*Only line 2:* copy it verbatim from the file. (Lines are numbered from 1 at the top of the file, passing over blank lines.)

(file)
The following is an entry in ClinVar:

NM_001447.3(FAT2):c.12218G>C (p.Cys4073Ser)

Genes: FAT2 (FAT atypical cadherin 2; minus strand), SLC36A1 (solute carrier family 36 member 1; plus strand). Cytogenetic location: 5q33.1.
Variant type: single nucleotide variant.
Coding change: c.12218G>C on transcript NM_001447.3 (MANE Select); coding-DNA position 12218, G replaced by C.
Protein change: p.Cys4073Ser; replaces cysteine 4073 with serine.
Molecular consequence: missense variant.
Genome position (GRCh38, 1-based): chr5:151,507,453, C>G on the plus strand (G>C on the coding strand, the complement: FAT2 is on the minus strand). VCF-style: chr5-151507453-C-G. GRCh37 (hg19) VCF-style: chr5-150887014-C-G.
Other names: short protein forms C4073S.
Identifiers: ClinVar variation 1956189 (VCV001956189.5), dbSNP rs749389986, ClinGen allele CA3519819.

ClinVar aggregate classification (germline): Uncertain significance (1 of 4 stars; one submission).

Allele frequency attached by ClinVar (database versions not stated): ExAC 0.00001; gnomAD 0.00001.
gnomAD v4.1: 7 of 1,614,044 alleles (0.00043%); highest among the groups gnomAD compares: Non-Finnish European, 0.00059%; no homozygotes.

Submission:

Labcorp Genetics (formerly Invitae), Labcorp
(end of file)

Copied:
NM_001447.3(FAT2):c.12218G>C (p.Cys4073Ser)